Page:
Because of my unusual history (which, alas, I will never now record) I have particular responsibility for providing pastoral care to migrant animals in what the Romans call Palestine. Most of these are congregated in the capital city, Jerusalem, so I am based there but every year I make a visit to the outlying districts. During the course of this I meet established immigrant communities and newcomers and find out what spiritual and material needs they may have. Last winter in the neighbourhood of Bethlehem I met two young pangolins, Harum and Scarum, who told me a fantastic story about a donkey, a manger and a baby (see Adoration of the Pangolins: A Christmas Fable.) Well, you know what pangolins are like; they have terrible eyesight and vivid imaginations so I didn’t set much store by this.

Clearly though something unusual had recently happened in the area. Although the local sheep were not part of my flock, as it were, being ‘indigenous’ I got to chatting with them as I went on my way. They excitedly told me about a vision of angels* who had appeared in the night sky singing about the glory of God and the coming of that child who will unite heaven and earth. If true this was news indeed since creation awaits with eager expectation the revelation of this child of God.* I still wasn’t going to get worked up about it though. In my long life I’ve heard more false rumours than you can shake a stick at and I have learnt to discount about 90% of what excited creatures say.

Since I had finished my circuit of the region I was getting myself ready to return to Jerusalem when a raven dropped by and told me about a caravan from the East which had arrived in Bethlehem. News like this always interests me because I was born in India (something I would have been able to explain if I had stayed with Plan A.) Very often travellers from the Orient have news about my cousin Krishnan Koala who is something of a celebrity on the Indian subcontinent.

Being very keen to speak to the caravan animals I decided to make my way into town that evening. As the only koala for at least a thousand miles in any direction I have to be extremely cautious in the vicinity of humans since they are forever trying to capture me and put me in a circus. I waited then until the town was asleep and warily made my way in. The camels turned out to be quite chatty but terribly ignorant. Not only had they never heard of my cousin, they were from Persia not India, but they didn't even know why they had come to Bethlehem. One of the parrots, Leila, was woken up by our chatter.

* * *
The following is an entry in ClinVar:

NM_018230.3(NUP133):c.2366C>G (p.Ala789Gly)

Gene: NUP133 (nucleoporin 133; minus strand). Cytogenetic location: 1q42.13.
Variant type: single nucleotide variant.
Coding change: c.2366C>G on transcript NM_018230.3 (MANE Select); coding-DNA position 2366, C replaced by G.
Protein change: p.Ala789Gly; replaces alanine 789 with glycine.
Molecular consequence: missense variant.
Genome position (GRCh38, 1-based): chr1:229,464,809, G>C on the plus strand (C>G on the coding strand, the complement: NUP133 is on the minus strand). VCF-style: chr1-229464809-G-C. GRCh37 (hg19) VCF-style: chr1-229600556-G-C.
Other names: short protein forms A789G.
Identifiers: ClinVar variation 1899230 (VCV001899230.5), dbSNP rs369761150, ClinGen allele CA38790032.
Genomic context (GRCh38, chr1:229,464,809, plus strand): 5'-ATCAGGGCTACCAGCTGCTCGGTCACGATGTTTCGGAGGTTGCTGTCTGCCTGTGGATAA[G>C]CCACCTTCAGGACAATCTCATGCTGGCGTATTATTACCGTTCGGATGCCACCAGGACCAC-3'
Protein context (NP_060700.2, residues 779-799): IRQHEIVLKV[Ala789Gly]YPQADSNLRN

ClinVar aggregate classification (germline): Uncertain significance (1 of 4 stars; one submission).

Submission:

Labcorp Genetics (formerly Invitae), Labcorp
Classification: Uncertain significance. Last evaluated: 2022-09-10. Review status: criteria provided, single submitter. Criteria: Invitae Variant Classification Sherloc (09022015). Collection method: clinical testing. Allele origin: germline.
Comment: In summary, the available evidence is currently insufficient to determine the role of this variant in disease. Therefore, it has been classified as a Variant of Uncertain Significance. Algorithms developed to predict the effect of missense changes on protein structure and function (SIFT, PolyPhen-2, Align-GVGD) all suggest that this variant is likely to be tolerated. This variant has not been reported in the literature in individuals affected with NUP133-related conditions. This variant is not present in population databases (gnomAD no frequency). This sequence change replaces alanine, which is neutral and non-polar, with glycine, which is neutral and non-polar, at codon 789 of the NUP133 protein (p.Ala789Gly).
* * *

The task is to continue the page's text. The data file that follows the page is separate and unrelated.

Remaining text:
“I know why we’re here” he said sleepily, “the child has been born and is in that house.”
I looked at him with wild surmise as he casually waved his left wing towards the nearest human dwelling.
“You don’t mean the One who is to unite earth with heaven and reconcile them?” I stammered.
“That is just what I mean” Leila insisted “and what's more I have seen Him. You only have to cast your eyes over Him for a moment and you will know that He is what He is.”

Now, at last, I was excited. To be within a few feet of the child of promise; an old Rabbi could ask for nothing higher.
“I will see for myself” I said and stealthily made my way into the house.

I found the Lady sitting under a single lamp in a large room. She was looking into a crib, her large, gentle eyes wholly absorbed in what they saw there. Koala’s are creatures of restricted stature and, unlike parrots, do not possess wings. I moved around in the shadows looking for something to climb so that I could get up high enough to see the baby. In doing this I must have made a noise, at any rate the Lady suddenly became aware of me. She looked up, smiled and stretched out a welcoming hand.
“Come,” she said “be not afraid,  The wolf shall dwell with the lamb: and the leopard shall lie down with the kid: the calf and the lion, and the sheep shall abide together, and a little child shall lead them. They shall not hurt, nor shall they kill in all my holy mountain*”